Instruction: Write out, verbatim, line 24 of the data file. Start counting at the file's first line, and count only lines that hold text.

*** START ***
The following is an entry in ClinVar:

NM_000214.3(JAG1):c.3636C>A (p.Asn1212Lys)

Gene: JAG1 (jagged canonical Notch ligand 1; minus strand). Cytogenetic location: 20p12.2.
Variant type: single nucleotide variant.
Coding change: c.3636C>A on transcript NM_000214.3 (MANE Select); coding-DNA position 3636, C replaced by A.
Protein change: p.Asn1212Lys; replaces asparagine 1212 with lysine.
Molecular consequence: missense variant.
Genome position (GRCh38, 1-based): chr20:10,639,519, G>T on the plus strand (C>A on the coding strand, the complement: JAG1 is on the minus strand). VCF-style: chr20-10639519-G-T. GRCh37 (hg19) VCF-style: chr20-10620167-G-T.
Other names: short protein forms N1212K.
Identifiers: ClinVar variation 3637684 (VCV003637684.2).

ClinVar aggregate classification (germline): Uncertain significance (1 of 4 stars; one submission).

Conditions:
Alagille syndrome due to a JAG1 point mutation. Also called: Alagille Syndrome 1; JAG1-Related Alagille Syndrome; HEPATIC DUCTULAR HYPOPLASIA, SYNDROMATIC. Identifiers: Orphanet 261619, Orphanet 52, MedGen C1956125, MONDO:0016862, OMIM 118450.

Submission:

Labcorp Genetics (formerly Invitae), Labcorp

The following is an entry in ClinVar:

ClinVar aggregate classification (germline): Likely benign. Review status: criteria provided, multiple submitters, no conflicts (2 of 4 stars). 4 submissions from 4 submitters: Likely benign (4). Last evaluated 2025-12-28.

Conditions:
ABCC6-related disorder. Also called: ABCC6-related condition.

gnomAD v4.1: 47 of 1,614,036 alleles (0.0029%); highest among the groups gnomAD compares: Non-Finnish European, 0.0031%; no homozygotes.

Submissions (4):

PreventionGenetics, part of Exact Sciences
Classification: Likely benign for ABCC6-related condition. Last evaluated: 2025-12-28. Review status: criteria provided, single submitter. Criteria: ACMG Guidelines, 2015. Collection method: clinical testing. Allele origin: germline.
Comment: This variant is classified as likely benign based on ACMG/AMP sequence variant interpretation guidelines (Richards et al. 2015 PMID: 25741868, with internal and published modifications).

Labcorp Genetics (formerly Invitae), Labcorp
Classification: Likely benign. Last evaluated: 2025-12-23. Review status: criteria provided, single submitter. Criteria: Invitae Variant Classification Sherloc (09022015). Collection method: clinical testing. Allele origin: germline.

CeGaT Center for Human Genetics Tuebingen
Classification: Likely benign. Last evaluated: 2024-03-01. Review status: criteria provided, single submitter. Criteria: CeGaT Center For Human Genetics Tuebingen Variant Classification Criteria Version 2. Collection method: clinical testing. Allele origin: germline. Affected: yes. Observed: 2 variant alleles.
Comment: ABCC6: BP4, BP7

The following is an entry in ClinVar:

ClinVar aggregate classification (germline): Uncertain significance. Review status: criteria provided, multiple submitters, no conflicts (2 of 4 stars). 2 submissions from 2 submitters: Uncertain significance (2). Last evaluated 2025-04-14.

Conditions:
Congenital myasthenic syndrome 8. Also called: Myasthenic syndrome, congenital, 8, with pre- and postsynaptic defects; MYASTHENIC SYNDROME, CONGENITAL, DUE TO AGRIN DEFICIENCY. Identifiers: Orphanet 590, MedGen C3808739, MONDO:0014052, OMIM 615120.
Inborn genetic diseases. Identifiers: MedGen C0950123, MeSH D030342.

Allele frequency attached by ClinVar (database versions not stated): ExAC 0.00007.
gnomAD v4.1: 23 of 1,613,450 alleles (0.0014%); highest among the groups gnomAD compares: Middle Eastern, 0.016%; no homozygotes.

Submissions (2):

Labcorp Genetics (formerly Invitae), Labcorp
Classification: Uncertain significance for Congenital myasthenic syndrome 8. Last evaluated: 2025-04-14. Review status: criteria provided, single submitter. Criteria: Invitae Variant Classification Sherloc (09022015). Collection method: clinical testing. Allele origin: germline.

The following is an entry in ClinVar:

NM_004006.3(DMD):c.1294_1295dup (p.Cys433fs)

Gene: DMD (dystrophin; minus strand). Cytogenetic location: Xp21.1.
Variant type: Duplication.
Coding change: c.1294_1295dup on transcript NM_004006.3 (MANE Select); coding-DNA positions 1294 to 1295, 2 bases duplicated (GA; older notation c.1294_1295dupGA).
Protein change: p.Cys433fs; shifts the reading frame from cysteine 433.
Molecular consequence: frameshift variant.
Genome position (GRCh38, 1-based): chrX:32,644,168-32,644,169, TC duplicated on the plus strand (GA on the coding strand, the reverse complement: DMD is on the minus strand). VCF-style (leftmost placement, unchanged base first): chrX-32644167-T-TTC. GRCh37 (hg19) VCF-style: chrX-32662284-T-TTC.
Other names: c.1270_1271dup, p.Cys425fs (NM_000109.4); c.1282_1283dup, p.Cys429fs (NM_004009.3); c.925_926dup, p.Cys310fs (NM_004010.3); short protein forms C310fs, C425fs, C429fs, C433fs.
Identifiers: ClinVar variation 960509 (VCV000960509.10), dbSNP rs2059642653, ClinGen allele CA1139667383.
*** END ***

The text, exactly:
Comment: This variant is classified as likely benign based on ACMG/AMP sequence variant interpretation guidelines (Richards et al. 2015 PMID: 25741868, with internal and published modifications).